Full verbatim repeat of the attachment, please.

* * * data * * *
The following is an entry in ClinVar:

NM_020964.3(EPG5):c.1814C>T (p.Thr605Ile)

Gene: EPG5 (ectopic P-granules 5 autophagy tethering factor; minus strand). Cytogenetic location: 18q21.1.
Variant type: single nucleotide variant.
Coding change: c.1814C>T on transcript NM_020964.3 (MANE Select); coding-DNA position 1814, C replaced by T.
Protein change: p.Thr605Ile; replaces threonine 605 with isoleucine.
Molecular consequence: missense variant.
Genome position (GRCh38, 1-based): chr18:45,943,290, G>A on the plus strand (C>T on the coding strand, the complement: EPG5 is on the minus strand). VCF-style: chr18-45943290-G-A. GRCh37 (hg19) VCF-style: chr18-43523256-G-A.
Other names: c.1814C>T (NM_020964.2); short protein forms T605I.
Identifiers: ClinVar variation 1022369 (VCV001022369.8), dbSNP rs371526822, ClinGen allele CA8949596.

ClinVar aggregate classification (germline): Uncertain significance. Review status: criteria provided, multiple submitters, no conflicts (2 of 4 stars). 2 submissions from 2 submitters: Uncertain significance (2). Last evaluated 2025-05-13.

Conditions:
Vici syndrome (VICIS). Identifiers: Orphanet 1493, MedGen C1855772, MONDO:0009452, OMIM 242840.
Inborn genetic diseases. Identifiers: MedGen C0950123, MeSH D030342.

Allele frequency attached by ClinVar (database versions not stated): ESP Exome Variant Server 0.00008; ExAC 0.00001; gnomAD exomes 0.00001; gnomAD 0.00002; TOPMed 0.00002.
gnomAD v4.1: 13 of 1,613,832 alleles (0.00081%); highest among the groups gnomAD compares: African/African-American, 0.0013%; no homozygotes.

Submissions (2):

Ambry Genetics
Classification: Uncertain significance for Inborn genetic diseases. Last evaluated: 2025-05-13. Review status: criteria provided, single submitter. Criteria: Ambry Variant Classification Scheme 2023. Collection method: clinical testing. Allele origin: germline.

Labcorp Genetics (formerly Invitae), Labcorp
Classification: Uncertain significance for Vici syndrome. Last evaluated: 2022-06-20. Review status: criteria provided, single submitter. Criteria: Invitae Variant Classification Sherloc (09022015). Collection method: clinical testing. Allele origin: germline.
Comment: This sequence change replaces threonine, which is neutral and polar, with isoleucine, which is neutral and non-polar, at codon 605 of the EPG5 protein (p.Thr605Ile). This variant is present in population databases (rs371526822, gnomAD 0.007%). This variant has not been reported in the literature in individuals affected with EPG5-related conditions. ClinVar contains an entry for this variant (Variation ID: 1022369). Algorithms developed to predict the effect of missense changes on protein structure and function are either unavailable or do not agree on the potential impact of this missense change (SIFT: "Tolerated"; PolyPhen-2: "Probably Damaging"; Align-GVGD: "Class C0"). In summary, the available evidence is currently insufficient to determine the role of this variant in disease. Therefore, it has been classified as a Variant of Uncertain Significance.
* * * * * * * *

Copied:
The following is an entry in ClinVar:

NM_020964.3(EPG5):c.1814C>T (p.Thr605Ile)

Gene: EPG5 (ectopic P-granules 5 autophagy tethering factor; minus strand). Cytogenetic location: 18q21.1.
Variant type: single nucleotide variant.
Coding change: c.1814C>T on transcript NM_020964.3 (MANE Select); coding-DNA position 1814, C replaced by T.
Protein change: p.Thr605Ile; replaces threonine 605 with isoleucine.
Molecular consequence: missense variant.
Genome position (GRCh38, 1-based): chr18:45,943,290, G>A on the plus strand (C>T on the coding strand, the complement: EPG5 is on the minus strand). VCF-style: chr18-45943290-G-A. GRCh37 (hg19) VCF-style: chr18-43523256-G-A.
Other names: c.1814C>T (NM_020964.2); short protein forms T605I.
Identifiers: ClinVar variation 1022369 (VCV001022369.8), dbSNP rs371526822, ClinGen allele CA8949596.

ClinVar aggregate classification (germline): Uncertain significance. Review status: criteria provided, multiple submitters, no conflicts (2 of 4 stars). 2 submissions from 2 submitters: Uncertain significance (2). Last evaluated 2025-05-13.

Conditions:
Vici syndrome (VICIS). Identifiers: Orphanet 1493, MedGen C1855772, MONDO:0009452, OMIM 242840.
Inborn genetic diseases. Identifiers: MedGen C0950123, MeSH D030342.

Allele frequency attached by ClinVar (database versions not stated): ESP Exome Variant Server 0.00008; ExAC 0.00001; gnomAD exomes 0.00001; gnomAD 0.00002; TOPMed 0.00002.
gnomAD v4.1: 13 of 1,613,832 alleles (0.00081%); highest among the groups gnomAD compares: African/African-American, 0.0013%; no homozygotes.

Submissions (2):

Ambry Genetics
Classification: Uncertain significance for Inborn genetic diseases. Last evaluated: 2025-05-13. Review status: criteria provided, single submitter. Criteria: Ambry Variant Classification Scheme 2023. Collection method: clinical testing. Allele origin: germline.

Labcorp Genetics (formerly Invitae), Labcorp
Classification: Uncertain significance for Vici syndrome. Last evaluated: 2022-06-20. Review status: criteria provided, single submitter. Criteria: Invitae Variant Classification Sherloc (09022015). Collection method: clinical testing. Allele origin: germline.
Comment: This sequence change replaces threonine, which is neutral and polar, with isoleucine, which is neutral and non-polar, at codon 605 of the EPG5 protein (p.Thr605Ile). This variant is present in population databases (rs371526822, gnomAD 0.007%). This variant has not been reported in the literature in individuals affected with EPG5-related conditions. ClinVar contains an entry for this variant (Variation ID: 1022369). Algorithms developed to predict the effect of missense changes on protein structure and function are either unavailable or do not agree on the potential impact of this missense change (SIFT: "Tolerated"; PolyPhen-2: "Probably Damaging"; Align-GVGD: "Class C0"). In summary, the available evidence is currently insufficient to determine the role of this variant in disease. Therefore, it has been classified as a Variant of Uncertain Significance.